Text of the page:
Adapted from the landmark essay Enforcing Order, this striking graphic novel offers an accessible inside look at policing and how it leads to discrimination and violence.
What we know about the forces of law and order often comes from tragic episodes that make the headlines, or from sensationalized versions for film and television. These gripping accounts obscure two crucial aspects of police work: the tedium of everyday patrols under constant pressure to meet quotas, and the banality of racial discrimination and ordinary violence.
Around the time of the 2005 French riots, anthropologist and sociologist Didier Fassin spent fifteen months observing up close the daily life of an anticrime squad in one of the largest precincts in the Paris region. His unprecedented study, which sparked intense discussion about policing in the largely working-class, immigrant suburbs, remains acutely relevant in light of all-too-common incidents of police brutality against minorities.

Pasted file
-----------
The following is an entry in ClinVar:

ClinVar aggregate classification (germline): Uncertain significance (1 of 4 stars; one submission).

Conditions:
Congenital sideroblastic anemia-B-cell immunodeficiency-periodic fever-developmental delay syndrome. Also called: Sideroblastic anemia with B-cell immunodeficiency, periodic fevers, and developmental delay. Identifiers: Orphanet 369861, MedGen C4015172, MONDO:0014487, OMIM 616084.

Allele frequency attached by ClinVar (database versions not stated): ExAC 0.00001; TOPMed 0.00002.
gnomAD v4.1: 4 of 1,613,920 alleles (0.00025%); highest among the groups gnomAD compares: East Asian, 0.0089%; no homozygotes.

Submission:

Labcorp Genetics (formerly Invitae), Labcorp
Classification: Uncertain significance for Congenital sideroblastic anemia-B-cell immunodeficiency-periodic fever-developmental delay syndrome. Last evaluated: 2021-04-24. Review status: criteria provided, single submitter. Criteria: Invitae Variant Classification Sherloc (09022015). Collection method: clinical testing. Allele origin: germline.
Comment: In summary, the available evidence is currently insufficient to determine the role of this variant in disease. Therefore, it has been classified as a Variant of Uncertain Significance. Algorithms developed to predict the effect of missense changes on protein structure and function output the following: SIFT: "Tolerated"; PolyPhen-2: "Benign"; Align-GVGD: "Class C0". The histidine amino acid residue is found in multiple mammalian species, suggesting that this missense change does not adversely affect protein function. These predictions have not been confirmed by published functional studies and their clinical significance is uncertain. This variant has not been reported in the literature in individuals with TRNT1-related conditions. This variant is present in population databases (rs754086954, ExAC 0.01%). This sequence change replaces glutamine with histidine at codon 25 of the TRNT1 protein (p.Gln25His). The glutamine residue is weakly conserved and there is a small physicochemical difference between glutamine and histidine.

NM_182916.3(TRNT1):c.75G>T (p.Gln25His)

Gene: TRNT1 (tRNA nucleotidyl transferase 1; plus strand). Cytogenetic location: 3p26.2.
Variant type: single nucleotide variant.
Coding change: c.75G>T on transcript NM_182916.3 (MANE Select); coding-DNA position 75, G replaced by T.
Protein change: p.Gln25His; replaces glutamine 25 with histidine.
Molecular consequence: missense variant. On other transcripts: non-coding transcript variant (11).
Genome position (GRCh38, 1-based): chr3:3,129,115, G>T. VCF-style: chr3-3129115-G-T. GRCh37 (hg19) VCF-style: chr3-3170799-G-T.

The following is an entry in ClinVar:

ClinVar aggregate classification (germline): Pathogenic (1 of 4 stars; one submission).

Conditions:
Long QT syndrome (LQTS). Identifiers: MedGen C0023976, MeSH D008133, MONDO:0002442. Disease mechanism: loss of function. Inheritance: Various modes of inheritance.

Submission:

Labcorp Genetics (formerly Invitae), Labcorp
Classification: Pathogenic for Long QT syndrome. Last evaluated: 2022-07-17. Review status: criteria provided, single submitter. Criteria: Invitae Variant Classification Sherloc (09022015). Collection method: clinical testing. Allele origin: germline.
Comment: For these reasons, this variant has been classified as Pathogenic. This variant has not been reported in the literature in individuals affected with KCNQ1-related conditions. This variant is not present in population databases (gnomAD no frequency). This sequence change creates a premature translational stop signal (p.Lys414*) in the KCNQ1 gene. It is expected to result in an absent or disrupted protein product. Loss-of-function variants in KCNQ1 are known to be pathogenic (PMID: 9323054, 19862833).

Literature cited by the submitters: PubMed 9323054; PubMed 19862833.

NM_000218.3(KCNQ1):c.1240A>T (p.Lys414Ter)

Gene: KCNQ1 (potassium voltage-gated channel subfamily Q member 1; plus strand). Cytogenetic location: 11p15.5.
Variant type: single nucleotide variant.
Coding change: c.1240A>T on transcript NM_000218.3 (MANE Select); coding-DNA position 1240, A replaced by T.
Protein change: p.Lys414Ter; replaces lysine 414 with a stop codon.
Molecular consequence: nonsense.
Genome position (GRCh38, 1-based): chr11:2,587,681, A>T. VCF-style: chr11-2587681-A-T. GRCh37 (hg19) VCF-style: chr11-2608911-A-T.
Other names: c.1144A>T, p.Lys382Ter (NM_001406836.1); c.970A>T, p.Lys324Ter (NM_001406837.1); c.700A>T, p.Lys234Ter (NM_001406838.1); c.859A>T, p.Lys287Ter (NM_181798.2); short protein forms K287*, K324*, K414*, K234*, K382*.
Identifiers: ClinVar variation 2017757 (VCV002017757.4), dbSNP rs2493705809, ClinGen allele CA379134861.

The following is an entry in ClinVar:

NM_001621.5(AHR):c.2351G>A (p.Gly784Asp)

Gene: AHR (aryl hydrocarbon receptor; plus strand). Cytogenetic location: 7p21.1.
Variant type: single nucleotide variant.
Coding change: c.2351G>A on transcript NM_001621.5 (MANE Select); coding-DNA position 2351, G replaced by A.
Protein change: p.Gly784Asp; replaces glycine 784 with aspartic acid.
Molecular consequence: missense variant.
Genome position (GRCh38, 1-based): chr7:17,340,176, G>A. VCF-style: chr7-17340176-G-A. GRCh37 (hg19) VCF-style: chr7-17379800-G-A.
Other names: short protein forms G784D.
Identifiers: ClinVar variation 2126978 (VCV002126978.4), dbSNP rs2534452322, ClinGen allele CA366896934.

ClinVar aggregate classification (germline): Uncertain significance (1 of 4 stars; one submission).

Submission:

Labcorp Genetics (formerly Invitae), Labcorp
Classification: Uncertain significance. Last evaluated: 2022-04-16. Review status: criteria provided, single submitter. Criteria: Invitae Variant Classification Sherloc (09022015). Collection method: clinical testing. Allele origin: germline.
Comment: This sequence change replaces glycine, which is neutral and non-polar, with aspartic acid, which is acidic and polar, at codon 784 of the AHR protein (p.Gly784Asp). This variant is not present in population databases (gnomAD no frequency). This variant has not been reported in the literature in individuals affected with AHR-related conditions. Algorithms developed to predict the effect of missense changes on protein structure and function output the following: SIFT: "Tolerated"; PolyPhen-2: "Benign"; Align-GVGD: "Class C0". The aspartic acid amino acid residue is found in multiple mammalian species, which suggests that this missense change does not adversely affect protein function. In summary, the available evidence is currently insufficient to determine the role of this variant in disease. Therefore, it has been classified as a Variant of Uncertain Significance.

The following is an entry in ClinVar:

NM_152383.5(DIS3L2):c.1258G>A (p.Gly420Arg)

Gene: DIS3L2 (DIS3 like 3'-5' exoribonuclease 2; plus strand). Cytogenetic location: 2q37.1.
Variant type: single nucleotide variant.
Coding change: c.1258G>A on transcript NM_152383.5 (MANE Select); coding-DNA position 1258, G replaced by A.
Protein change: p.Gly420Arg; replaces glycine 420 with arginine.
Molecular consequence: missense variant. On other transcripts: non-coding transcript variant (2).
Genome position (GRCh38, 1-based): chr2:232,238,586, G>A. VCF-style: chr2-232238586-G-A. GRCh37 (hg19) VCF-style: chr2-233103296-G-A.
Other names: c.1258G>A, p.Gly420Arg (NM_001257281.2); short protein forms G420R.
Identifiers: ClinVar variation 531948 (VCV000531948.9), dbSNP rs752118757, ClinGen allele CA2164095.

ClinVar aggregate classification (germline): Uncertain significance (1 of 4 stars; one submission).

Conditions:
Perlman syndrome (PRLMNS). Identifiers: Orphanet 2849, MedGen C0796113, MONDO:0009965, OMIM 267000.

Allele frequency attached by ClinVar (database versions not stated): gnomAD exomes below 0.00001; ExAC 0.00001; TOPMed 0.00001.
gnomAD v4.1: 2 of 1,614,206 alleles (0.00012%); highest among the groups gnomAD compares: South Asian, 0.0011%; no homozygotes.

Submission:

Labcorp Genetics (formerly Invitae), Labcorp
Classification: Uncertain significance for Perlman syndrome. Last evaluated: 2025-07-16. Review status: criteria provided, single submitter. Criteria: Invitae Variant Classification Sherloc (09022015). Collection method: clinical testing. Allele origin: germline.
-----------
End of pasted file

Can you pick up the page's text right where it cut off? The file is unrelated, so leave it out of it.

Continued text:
This new, powerfully illustrated adaptation clearly presents the insights of Fassin's investigation, and draws connections to the challenges we face today in the United States as in France.